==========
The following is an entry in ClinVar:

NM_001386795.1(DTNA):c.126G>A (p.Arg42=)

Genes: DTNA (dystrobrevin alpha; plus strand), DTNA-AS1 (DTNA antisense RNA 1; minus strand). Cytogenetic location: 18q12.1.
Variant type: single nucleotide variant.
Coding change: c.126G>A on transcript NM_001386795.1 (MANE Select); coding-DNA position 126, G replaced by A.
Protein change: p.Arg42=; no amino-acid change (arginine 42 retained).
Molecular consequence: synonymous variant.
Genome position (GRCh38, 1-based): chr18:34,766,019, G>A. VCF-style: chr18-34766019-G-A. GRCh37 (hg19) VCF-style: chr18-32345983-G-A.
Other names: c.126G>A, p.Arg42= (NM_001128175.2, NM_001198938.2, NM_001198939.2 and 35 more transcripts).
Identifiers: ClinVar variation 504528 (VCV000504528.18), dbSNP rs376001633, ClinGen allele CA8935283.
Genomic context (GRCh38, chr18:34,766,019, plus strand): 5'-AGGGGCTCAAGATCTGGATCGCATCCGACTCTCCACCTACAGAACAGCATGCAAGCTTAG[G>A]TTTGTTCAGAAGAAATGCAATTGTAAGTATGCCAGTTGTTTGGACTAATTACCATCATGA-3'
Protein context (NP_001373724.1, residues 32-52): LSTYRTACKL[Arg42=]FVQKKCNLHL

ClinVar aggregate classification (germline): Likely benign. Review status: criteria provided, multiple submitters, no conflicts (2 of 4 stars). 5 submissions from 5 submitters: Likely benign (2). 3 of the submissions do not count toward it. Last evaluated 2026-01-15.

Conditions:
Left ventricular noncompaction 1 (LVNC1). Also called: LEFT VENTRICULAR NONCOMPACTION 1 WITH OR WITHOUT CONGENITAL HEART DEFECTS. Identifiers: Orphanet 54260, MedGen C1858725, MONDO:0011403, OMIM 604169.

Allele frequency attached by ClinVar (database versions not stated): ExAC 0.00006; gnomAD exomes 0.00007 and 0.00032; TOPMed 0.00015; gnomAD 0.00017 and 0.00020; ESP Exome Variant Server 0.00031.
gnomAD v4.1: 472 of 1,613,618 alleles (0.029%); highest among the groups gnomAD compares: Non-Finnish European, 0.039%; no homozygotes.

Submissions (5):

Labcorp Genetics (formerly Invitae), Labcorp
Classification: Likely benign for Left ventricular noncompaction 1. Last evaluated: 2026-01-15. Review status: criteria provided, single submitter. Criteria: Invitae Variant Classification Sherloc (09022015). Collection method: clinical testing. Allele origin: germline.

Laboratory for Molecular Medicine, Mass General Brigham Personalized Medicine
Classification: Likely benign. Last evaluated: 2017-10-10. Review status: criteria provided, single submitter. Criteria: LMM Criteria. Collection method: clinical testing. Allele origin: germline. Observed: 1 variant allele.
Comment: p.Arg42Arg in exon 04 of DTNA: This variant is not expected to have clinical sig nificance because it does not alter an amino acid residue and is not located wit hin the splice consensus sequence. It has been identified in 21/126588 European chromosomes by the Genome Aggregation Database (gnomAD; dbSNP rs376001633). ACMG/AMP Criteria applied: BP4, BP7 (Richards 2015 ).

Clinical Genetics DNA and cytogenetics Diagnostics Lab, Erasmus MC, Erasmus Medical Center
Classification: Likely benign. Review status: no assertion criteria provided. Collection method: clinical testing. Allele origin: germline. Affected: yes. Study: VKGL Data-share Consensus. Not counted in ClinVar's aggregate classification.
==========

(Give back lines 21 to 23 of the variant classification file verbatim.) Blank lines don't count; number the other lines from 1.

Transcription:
Laboratory for Molecular Medicine, Mass General Brigham Personalized Medicine
Classification: Likely benign. Last evaluated: 2017-10-10. Review status: criteria provided, single submitter. Criteria: LMM Criteria. Collection method: clinical testing. Allele origin: germline. Observed: 1 variant allele.
Comment: p.Arg42Arg in exon 04 of DTNA: This variant is not expected to have clinical sig nificance because it does not alter an amino acid residue and is not located wit hin the splice consensus sequence. It has been identified in 21/126588 European chromosomes by the Genome Aggregation Database (gnomAD; dbSNP rs376001633). ACMG/AMP Criteria applied: BP4, BP7 (Richards 2015 ).